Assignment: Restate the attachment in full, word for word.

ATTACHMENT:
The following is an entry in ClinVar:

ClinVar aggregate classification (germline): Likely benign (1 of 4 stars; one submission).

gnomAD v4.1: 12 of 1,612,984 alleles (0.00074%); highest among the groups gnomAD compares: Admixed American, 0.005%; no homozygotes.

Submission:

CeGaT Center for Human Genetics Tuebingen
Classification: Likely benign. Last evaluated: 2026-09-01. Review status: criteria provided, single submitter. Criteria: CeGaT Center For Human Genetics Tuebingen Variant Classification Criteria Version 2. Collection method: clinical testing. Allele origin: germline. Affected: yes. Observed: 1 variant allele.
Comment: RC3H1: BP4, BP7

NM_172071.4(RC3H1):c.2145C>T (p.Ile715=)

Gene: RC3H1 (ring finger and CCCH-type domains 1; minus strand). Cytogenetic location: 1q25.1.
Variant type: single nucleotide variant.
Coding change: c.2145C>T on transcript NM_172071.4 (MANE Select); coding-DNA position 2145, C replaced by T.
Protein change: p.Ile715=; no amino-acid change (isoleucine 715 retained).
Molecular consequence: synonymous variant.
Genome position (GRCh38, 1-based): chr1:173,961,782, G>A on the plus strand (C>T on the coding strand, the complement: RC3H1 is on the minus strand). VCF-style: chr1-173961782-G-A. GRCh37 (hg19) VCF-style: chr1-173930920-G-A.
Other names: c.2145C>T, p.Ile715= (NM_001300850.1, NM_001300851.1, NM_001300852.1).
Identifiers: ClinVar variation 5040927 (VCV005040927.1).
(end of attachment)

The following is an entry in ClinVar:

ClinVar aggregate classification (germline): Likely benign (1 of 4 stars; one submission).

gnomAD v4.1: 12 of 1,612,984 alleles (0.00074%); highest among the groups gnomAD compares: Admixed American, 0.005%; no homozygotes.

Submission:

CeGaT Center for Human Genetics Tuebingen
Classification: Likely benign. Last evaluated: 2026-09-01. Review status: criteria provided, single submitter. Criteria: CeGaT Center For Human Genetics Tuebingen Variant Classification Criteria Version 2. Collection method: clinical testing. Allele origin: germline. Affected: yes. Observed: 1 variant allele.
Comment: RC3H1: BP4, BP7

NM_172071.4(RC3H1):c.2145C>T (p.Ile715=)

Gene: RC3H1 (ring finger and CCCH-type domains 1; minus strand). Cytogenetic location: 1q25.1.
Variant type: single nucleotide variant.
Coding change: c.2145C>T on transcript NM_172071.4 (MANE Select); coding-DNA position 2145, C replaced by T.
Protein change: p.Ile715=; no amino-acid change (isoleucine 715 retained).
Molecular consequence: synonymous variant.
Genome position (GRCh38, 1-based): chr1:173,961,782, G>A on the plus strand (C>T on the coding strand, the complement: RC3H1 is on the minus strand). VCF-style: chr1-173961782-G-A. GRCh37 (hg19) VCF-style: chr1-173930920-G-A.
Other names: c.2145C>T, p.Ile715= (NM_001300850.1, NM_001300851.1, NM_001300852.1).
Identifiers: ClinVar variation 5040927 (VCV005040927.1).